As a project manager, you must assign an employee to various projects based on their training status. Only employees who have received specialized training can be assigned to the projects.

You are given two tables, one listing the available projects and the other with the employees' training status. If an employee has not received training, they cannot be assigned to the project. Your output should include the project ID from the projects table and the employee ID and name from the employees table.


101Project X
102Project Y



SQL Query:

FROM projects p
CROSS JOIN employees e
WHERE e.received_training = 'Yes';



By utilizing CROSS JOIN and appropriate filtering, all combinations of projects and the employees with the necessary training are displayed.

Exercise 3: Premium Product Recommendations

As an e-commerce manager, you want to recommend premium products to customers with Gold subscription status and improve their shopping experience with exclusive offerings.

You have two tables, one for customers and their subscription statuses and another for premium products. Your goal is to show all the possible combinations of customers who have gold subscription status with premium products, allowing for personalized recommendations. Your output should include a list of all possible combinations of customer ID, product ID, and product name. You will be working with the following tables:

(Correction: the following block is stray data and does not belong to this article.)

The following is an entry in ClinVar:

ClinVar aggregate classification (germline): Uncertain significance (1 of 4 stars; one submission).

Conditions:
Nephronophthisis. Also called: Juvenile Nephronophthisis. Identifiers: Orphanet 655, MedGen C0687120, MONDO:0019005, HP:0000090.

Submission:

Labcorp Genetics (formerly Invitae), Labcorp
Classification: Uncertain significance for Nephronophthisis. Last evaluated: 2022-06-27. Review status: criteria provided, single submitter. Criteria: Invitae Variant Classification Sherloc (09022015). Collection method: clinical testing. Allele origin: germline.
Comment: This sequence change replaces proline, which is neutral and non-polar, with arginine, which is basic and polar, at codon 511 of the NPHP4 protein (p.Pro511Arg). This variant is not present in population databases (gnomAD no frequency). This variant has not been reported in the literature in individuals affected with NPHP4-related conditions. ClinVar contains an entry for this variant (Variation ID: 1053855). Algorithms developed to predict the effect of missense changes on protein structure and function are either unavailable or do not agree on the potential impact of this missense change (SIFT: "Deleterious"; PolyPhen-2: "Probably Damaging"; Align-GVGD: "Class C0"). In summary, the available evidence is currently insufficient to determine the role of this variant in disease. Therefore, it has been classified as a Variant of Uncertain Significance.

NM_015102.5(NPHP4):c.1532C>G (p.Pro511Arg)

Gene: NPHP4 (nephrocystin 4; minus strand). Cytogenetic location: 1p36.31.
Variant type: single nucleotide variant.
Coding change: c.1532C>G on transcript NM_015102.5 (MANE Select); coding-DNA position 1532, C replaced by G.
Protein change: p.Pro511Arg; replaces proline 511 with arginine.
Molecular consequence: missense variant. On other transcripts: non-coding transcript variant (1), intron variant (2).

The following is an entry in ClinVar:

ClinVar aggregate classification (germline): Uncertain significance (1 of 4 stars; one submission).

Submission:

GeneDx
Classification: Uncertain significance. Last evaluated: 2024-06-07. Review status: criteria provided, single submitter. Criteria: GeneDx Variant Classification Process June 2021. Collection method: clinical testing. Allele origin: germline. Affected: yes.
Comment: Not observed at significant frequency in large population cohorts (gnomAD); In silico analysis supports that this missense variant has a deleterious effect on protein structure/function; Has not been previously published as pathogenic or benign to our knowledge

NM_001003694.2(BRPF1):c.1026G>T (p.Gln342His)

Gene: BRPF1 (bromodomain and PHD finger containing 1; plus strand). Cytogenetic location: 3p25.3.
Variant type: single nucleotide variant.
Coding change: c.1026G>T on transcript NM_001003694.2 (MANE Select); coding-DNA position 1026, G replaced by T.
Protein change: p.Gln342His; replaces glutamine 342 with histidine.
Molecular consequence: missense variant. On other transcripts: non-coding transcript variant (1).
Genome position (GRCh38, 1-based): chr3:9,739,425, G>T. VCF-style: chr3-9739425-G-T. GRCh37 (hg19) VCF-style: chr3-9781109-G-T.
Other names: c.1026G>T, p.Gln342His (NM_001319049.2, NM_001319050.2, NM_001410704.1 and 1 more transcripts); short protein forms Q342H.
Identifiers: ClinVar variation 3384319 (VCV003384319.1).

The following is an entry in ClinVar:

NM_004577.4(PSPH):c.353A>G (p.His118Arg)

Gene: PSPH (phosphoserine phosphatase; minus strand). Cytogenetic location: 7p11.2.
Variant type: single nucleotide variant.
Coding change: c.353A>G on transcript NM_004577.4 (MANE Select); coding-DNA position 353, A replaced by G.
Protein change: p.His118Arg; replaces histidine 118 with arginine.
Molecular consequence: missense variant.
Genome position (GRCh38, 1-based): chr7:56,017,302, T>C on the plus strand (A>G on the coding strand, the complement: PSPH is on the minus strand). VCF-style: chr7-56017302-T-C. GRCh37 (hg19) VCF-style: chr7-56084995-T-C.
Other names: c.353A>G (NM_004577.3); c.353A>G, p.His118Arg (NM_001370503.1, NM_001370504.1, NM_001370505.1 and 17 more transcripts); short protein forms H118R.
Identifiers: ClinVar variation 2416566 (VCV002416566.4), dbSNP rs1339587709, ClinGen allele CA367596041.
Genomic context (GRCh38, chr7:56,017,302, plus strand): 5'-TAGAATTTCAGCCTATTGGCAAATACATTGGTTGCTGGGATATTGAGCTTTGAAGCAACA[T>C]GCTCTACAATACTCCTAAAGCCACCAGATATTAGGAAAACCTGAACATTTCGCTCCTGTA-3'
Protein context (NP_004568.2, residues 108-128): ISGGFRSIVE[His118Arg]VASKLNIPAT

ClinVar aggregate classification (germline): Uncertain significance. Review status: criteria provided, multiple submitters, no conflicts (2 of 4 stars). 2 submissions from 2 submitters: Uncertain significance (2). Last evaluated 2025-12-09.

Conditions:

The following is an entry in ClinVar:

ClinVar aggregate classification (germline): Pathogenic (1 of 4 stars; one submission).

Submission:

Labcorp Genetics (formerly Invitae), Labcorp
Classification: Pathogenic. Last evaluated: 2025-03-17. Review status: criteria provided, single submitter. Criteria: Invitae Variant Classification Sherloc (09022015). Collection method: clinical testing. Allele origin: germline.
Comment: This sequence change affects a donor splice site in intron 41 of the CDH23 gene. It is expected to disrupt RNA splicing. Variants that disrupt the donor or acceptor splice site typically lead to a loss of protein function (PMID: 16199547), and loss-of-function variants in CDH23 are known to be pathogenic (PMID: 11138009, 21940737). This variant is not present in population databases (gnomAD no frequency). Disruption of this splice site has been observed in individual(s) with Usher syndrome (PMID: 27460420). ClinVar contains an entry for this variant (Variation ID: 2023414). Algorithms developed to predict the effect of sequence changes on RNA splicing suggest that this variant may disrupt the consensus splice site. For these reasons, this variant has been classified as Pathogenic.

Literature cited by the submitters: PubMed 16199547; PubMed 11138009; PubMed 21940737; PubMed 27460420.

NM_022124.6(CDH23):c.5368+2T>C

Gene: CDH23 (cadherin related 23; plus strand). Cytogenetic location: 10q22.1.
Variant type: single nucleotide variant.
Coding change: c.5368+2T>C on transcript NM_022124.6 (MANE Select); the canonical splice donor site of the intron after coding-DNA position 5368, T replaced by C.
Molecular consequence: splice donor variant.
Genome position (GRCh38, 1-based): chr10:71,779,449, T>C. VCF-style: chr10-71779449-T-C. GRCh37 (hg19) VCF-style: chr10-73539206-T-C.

101Diamond Watch
102Platinum Ring

SQL Query:

FROM customers c
CROSS JOIN premium_products p
WHERE c.suscription_status = 'Gold';


111101Diamond Watch
111102Platinum Ring
114101Diamond Watch
114102Platinum Ring

Using CROSS JOIN and filtering, customers with a Gold subscription status are efficiently matched with premium products. This facilitates personalized recommendations, which improve the shopping experience for these valued customers.

If you’ve enjoyed these practice exercises, why not check out our article SQL Joins: 12 Practice Questions with Detailed Answers, where you'll find even more helpful exercises to boost your SQL skills!

Performance Considerations for CROSS JOIN